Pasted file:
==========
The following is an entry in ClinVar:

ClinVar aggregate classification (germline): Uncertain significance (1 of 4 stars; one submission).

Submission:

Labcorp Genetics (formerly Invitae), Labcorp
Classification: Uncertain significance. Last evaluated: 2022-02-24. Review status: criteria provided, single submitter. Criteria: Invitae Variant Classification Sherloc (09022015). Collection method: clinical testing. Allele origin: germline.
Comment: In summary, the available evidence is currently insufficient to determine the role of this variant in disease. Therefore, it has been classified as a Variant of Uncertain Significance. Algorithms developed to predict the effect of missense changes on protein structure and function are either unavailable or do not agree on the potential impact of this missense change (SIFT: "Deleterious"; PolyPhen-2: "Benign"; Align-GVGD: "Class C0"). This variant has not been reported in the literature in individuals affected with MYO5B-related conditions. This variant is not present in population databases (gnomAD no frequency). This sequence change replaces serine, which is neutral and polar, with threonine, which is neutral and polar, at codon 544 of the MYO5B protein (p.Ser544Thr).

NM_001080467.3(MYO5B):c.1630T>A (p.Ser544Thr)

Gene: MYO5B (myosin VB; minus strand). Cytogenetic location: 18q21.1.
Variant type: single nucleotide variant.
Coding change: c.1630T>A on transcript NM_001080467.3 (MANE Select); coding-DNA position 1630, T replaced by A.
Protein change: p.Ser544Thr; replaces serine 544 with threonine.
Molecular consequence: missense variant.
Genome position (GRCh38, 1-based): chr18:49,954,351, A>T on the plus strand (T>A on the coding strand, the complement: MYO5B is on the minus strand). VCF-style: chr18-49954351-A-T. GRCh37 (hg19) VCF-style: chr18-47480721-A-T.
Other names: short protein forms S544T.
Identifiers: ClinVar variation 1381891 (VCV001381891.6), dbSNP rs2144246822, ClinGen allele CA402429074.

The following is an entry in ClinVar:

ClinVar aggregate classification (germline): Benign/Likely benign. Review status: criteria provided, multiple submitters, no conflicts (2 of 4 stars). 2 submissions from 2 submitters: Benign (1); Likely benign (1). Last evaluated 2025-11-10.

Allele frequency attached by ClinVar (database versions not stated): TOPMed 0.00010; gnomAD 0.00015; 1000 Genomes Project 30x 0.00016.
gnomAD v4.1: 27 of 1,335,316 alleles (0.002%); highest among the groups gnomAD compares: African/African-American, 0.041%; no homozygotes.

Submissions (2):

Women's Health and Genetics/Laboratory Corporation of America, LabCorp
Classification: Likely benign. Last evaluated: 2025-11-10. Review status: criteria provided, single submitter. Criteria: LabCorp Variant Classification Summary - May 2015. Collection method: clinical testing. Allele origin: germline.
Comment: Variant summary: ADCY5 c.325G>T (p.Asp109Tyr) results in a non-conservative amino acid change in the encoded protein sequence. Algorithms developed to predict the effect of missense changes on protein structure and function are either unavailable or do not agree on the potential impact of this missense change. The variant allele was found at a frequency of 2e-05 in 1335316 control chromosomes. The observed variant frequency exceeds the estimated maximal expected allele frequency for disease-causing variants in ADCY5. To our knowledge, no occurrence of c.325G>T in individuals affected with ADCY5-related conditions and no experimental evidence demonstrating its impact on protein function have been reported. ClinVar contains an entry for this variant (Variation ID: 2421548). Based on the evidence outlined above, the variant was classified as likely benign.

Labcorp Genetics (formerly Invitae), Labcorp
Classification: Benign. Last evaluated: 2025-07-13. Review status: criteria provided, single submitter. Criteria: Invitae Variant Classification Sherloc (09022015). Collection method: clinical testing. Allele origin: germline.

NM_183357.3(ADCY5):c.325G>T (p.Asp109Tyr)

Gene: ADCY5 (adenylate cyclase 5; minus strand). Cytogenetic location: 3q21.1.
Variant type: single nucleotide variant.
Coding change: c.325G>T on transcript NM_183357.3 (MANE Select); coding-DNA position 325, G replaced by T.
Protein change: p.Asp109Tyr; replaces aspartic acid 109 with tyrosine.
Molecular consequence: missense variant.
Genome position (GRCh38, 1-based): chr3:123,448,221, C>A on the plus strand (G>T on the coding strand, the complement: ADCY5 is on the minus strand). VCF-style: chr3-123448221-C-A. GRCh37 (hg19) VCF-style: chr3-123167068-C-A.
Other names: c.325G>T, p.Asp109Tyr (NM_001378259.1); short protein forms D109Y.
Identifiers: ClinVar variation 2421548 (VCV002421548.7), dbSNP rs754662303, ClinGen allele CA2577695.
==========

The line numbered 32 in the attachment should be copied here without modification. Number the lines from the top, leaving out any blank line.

Genome position (GRCh38, 1-based): chr3:123,448,221, C>A on the plus strand (G>T on the coding strand, the complement: ADCY5 is on the minus strand). VCF-style: chr3-123448221-C-A. GRCh37 (hg19) VCF-style: chr3-123167068-C-A.